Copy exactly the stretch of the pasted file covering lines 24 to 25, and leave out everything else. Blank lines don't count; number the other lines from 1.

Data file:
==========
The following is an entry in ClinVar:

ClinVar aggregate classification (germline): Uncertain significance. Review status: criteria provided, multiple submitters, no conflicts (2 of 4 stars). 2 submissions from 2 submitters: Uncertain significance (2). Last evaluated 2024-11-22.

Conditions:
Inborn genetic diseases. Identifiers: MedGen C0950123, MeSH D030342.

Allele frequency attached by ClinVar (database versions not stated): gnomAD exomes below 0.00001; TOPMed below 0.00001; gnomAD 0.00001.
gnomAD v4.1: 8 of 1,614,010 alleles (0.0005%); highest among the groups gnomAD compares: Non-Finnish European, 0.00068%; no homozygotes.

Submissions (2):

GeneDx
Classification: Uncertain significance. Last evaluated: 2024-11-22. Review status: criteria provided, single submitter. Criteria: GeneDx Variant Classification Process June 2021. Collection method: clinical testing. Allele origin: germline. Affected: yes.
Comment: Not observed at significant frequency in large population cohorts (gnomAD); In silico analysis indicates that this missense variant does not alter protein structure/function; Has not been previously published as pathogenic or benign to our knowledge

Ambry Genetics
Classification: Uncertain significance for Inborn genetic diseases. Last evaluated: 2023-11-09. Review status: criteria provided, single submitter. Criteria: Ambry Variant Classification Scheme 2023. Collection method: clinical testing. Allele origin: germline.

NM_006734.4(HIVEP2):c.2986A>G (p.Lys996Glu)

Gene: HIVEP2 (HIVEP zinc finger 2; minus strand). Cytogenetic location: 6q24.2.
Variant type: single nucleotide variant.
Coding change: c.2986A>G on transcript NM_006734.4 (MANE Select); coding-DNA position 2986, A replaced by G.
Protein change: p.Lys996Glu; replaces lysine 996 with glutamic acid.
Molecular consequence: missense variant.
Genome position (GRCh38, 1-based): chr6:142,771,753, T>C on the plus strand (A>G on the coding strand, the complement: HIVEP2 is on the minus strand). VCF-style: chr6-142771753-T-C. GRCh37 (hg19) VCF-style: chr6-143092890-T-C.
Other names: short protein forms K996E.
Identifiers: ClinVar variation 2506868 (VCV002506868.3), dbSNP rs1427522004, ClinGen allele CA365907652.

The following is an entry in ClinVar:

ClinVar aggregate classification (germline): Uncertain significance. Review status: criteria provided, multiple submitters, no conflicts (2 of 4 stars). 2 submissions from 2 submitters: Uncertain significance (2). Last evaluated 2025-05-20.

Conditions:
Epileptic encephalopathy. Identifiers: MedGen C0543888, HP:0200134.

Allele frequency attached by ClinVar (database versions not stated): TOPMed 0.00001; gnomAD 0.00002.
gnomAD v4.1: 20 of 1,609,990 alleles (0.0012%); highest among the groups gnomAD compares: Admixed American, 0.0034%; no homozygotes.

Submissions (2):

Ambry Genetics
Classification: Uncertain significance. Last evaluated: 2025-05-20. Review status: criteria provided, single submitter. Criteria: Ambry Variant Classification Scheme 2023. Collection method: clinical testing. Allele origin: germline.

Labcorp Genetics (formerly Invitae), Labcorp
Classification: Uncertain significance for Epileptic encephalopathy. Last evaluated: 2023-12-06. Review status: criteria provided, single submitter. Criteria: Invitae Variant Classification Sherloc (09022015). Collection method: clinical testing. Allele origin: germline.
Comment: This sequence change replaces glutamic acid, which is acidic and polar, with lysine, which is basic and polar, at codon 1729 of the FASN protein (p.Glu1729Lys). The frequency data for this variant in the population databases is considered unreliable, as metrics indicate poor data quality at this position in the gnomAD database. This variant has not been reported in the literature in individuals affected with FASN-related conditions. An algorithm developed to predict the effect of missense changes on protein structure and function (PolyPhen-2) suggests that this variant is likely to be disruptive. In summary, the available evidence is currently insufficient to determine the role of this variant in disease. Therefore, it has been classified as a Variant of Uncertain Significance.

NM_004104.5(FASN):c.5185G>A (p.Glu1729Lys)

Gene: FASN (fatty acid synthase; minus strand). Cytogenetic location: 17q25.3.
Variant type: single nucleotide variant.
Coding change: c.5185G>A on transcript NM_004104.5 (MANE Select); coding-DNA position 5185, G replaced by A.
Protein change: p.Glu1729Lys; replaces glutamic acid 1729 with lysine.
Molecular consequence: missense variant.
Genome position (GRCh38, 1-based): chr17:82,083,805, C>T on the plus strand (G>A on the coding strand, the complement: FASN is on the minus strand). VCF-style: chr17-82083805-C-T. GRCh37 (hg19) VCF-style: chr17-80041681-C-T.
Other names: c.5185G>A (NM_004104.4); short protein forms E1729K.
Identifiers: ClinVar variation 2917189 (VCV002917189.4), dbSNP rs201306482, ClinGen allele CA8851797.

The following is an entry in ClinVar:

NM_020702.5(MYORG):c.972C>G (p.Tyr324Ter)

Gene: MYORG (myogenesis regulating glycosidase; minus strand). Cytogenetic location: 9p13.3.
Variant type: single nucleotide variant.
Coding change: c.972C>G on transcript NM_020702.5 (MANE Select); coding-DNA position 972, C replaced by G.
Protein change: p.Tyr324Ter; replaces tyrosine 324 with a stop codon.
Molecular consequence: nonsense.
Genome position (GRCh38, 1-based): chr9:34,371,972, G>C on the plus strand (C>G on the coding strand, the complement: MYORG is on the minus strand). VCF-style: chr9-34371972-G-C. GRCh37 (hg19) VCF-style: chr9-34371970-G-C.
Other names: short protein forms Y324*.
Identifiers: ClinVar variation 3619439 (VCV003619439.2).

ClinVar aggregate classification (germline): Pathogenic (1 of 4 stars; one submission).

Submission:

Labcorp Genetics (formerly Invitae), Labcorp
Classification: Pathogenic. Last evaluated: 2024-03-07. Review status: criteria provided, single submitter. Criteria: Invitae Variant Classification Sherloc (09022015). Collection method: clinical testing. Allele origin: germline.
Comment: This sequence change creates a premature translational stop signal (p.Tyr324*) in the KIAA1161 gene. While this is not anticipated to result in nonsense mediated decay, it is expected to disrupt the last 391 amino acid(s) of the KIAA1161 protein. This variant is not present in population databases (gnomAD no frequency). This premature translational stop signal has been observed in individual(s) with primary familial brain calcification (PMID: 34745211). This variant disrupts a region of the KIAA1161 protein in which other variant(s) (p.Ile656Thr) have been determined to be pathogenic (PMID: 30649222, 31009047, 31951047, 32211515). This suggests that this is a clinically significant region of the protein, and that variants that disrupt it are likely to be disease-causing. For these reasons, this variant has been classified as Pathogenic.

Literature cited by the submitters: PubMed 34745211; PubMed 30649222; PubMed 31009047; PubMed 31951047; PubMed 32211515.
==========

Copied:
Conditions:
Epileptic encephalopathy. Identifiers: MedGen C0543888, HP:0200134.